4 Things That Can Make Your Vagina Feel Sore After Sex

Causes of pain beyond yeast infections and STIs

After sexual activity, your vagina feels sore. The pain lasts at least a few hours or even until the next day. What could be going on?

Post-sexual activity soreness is not uncommon, especially in younger people and with newer partners, said Donnica Moore, MD, OB-GYN and president of Sapphire Women's Health Group in New Jersey.

Yeast infections and some STIs are known to cause stinging and burning, Dr. Moore said, and those symptoms will likely feel worse after intercourse. If the soreness lasts longer than 24 hours, it's a good idea to see your healthcare provider to check for an infection.

But if the discomfort is not accompanied by red flags such as bleeding or unusual discharge, you could figure out the cause on your own. Read through this checklist of possible reasons for soreness after sex, plus the steps to take to keep it from happening again.

You Aren't Aroused Enough Before Sexual Activity

Chafing caused by a lack of lubrication during intercourse is the number one cause of post-sex soreness, Dr. Moore said. "Sometimes we get carried away in the heat of the moment and we don't always realize how much friction there may have been," Dr. Moore said. Even if you know you're in the mood, your body might need a little more time to catch up—and there's nothing weird or abnormal about that.

So, before intercourse, make sure to engage in lots of foreplay, enough so that your vagina becomes sufficiently lubricated. How wet you get can be influenced by pregnancy, breastfeeding, and even where you are in your menstrual cycle. Birth control and allergy medications can also contribute to vaginal dryness.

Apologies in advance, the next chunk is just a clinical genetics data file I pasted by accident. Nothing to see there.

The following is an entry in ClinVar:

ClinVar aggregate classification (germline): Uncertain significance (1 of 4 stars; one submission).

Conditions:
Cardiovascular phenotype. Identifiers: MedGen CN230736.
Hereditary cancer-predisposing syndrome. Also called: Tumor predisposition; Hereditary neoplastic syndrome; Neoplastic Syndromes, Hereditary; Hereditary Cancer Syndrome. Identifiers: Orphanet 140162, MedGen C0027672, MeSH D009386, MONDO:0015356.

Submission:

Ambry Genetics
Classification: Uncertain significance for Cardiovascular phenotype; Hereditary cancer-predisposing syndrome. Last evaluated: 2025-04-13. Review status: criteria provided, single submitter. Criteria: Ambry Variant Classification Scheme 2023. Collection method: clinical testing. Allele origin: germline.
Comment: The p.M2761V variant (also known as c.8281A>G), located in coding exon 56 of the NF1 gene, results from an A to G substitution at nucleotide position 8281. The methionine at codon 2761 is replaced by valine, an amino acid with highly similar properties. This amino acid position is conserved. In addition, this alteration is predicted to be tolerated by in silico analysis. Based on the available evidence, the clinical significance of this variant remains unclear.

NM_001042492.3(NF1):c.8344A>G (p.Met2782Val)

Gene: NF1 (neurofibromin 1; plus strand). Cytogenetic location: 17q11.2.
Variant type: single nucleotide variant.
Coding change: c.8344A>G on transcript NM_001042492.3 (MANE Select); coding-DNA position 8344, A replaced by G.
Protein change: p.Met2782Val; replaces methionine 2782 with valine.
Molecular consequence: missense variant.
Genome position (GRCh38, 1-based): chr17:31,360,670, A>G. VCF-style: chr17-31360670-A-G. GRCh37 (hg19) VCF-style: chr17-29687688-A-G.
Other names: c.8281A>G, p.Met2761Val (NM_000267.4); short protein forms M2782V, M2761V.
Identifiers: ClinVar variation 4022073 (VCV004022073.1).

Don't hesitate to use a store-bought lubricant. And if you use condoms, keep the lubricated kind on hand.

The Sex Is Rough

In experimenting with different moves and positions, it's very possible that you end up in a position that puts extra pressure on your vagina or vulva, Dr. Moore said. That can leave you feeling sore afterward.

While every person's body is different, Dr. Moore suggested that having sex from behind could create that extra pressure and friction at the vaginal entrance. Always let your partner know if they're going too fast or penetrating you at an angle that doesn't quite work for your body.

It's an Allergic Reaction

Some people experience an allergic reaction to sex-related products, such as latex or flavored condoms, scented or flavored lubricants, and spermicides. If you suspect an allergy from one of these items, immediately rinse your vagina to cleanse away the allergens and see if that helps, suggested Mary Jane Minkin, MD, clinical professor and OB-GYN at Yale School of Medicine. Then stop using the product that you think is triggering your symptoms, Dr. Minkin advised.

You Have a Rare Cyst

In very rare cases, post-sex soreness could be due to a Bartholin's cyst—a benign, fluid-filled growth that blocks one of the two Bartholin's glands situated on either side of the vagina. About 2% of "women develop a Bartholin's duct cyst or gland abscess at some time in life," according to the American Academy of Family Physicians.

The twin Bartholin's glands secrete fluid to help lubricate the vagina before intercourse. If a Bartholin's cyst is the culprit, you'd only feel a burning sensation on one side, and you might see a small, ball-shaped growth just inside the vaginal opening.

"If a Bartholin's gland gets blocked, there can be swelling," Dr. Moore said. "But it would be unlikely that would happen uniformly on both sides."

If you think you have a Bartholin's cyst, you can sit in a warm tub, which could help drain the fluid, Dr. Minkin recommended. If that doesn't work, check in with your OB-GYN, who can surgically drain the cyst.

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